2) Psychological safety ensures more robust critique. Ideas alone do not innovations make, so an organization that wishes to become more innovative needs to pay attention how proposed ideas are developed. Here, critique plays a critical role in discovering weaknesses in ideas and in finding ways to move beyond these. Psychological safety is a great way to ensure that an organization doesn’t succumb to groupthink and to also see to it that even ideas coming from an executive level are critiqued and challenged.
3) Psychological safety deepens creative cultures. Psychological safety can help more and more people in the organization engage with creativity and innovation and to do so in a sustained manner. By removing the fear of speaking up and speaking out, organizations can develop their overall creative culture towards an inclusive one.
How can HR help organizations develop their psychological safety and deepen their creative cultures?
Respect is fundamental—and tricky. Modern organizations are complex, and this complexity also means that there are many ways in which people may come to feel less than respected. Many organizations are rife with exclusionary practices (such as only allowing certain people to participate in meetings and share in information) and micro-behaviors that can make people feel disrespected (such as being ignored or having your ideas yawned at in meetings). In order to support psychological safety, HR must pay attention to the overall behavior in the culture and to make sure that people feel respected. Having an open discussion about what makes people feel less than respected is a first step, training that emphasizes being present and showing respect is another. Ensuring a zero-tolerance policy on sexism, racism, ageism, and other exclusionary practices should be a given.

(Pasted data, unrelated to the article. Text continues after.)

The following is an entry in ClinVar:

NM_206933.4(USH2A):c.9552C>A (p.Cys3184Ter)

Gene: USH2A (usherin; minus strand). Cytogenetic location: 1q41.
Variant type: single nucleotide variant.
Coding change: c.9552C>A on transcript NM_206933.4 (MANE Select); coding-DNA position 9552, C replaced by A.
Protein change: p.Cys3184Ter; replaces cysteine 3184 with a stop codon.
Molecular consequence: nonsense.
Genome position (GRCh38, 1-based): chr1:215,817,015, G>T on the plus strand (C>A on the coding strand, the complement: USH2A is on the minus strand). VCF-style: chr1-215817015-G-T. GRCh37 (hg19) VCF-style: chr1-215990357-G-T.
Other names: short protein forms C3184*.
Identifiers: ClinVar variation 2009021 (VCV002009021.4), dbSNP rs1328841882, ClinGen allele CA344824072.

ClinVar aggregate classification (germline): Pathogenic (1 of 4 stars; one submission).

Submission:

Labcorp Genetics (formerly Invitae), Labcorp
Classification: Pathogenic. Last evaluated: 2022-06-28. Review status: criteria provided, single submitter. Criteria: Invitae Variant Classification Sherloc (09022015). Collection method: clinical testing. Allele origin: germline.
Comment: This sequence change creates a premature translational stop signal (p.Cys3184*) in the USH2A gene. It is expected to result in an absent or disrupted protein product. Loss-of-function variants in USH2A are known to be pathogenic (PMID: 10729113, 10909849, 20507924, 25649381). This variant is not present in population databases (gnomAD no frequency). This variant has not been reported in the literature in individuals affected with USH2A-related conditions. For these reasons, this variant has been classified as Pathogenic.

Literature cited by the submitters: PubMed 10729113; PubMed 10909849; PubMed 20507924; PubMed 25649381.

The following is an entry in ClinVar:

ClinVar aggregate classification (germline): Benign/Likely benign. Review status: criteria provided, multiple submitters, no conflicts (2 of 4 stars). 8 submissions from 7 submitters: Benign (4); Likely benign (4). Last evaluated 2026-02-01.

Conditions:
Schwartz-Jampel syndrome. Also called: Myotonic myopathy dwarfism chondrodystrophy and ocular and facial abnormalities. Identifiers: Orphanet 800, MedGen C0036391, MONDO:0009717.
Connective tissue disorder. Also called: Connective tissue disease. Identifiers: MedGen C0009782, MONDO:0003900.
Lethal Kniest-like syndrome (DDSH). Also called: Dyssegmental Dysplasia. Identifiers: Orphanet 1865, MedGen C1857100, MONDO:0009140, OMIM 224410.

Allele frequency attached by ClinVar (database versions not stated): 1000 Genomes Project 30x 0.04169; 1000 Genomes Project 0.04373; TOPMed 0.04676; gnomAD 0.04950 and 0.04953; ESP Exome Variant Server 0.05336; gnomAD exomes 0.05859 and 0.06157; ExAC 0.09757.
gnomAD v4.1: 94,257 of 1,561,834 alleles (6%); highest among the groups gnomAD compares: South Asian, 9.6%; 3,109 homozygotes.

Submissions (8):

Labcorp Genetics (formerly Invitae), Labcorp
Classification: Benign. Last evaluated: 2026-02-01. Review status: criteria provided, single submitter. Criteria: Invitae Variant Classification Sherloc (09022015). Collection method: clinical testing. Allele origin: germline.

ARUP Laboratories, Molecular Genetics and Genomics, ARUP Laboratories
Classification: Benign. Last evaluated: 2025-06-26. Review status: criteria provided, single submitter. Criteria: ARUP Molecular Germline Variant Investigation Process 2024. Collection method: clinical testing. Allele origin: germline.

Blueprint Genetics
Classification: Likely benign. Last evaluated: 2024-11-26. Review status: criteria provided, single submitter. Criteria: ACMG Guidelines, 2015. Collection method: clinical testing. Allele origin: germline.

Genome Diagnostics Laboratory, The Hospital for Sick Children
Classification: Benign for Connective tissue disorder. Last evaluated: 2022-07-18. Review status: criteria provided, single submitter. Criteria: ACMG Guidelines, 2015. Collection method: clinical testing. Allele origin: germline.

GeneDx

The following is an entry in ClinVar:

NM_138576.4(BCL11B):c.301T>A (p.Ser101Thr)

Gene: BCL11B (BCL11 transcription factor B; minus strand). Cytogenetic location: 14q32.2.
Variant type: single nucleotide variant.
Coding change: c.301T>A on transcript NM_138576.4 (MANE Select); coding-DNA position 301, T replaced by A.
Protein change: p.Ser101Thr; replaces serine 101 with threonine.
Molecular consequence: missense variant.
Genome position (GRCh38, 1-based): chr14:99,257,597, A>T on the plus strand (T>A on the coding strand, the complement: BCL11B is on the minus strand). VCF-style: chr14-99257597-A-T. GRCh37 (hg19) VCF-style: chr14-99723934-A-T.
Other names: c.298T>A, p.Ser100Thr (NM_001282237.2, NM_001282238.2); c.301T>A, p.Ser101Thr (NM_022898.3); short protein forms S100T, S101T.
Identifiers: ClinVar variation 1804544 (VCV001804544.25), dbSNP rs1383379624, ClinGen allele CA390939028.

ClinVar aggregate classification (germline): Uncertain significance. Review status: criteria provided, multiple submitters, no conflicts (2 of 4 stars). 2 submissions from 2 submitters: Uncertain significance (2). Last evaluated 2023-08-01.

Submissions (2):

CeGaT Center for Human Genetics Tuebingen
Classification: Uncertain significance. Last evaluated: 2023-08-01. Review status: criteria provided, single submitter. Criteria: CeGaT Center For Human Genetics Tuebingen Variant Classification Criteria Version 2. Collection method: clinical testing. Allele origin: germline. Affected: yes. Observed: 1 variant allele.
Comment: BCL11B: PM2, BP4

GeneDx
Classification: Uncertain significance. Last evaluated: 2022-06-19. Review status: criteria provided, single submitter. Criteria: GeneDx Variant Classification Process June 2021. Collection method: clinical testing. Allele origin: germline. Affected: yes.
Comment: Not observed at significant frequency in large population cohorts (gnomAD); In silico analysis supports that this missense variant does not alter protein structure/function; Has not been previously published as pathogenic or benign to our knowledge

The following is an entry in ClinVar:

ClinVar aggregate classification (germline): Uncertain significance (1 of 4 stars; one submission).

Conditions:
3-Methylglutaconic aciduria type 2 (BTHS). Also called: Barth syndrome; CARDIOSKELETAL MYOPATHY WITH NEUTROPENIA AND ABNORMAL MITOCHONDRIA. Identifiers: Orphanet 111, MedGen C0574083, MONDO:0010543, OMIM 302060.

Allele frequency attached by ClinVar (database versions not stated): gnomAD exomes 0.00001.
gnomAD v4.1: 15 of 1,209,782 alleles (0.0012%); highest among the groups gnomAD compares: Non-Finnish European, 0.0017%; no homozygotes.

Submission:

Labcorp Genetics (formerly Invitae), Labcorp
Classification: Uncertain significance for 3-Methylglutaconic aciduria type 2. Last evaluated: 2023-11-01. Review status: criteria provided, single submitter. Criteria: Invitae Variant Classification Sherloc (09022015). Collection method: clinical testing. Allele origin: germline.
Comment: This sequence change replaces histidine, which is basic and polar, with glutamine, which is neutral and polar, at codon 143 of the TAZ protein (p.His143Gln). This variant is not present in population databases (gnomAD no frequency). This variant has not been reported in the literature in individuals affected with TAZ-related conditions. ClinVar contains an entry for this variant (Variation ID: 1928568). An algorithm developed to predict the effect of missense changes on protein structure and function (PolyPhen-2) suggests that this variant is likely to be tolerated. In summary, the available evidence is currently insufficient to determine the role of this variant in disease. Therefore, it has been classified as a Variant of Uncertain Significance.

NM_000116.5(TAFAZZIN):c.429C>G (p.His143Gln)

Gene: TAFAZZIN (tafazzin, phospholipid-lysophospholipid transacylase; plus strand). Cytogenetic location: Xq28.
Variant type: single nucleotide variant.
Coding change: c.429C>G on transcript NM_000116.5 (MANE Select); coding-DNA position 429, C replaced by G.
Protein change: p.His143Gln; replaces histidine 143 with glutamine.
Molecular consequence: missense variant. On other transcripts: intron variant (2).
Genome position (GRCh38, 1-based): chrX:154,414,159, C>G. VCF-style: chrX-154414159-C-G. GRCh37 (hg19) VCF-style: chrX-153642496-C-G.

Leaders must learn to listen. A key reason people feel disrespected and organizations lack psychological safety is because there has been too little focus on mindful listening. There is no point in encouraging people to take part in discussions if the necessary reciprocity from management isn’t present. The reason psychological safety can dissipate in organizations often stems from members feeling that they are not listened to, which can lead to dejection and disengagement. Leaders must work on their listening skills, and also be guided to ensure that all team-members are given an opportunity to voice their opinions, regardless of whether they’re seen as being able to contribute or not. Encourage leaders to let their teams surprise them with insight.
Teach critique as a skill. The art of productive criticism is often talked about but seldom actively worked on. In developing your creative culture, realize that critique has a critical role in ensuring that good ideas are developed and less good ones do not survive just because “the right people” put them forward. Good critique focuses on ideas rather than persons, asks respectful questions, and aims to turn ideas into their best versions of themselves. By emphasizing how being a good, respectful critic can be just as important for innovativeness as the capacity to ideate, HR can show how creative cultures require many roles. Further, by focusing on critique as a competency, some of the destructive power-games of ideation can be counter-acted.
See psychological safety as an ongoing process. Creative cultures and psychological safety are both things that have no finished end-state. Rather, they are living things that require continuous nurturing and support. HR should see itself as the guardian of psychological safety, both today and tomorrow, and remind the organization how quickly disrespectful behaviors can turn a culture toxic.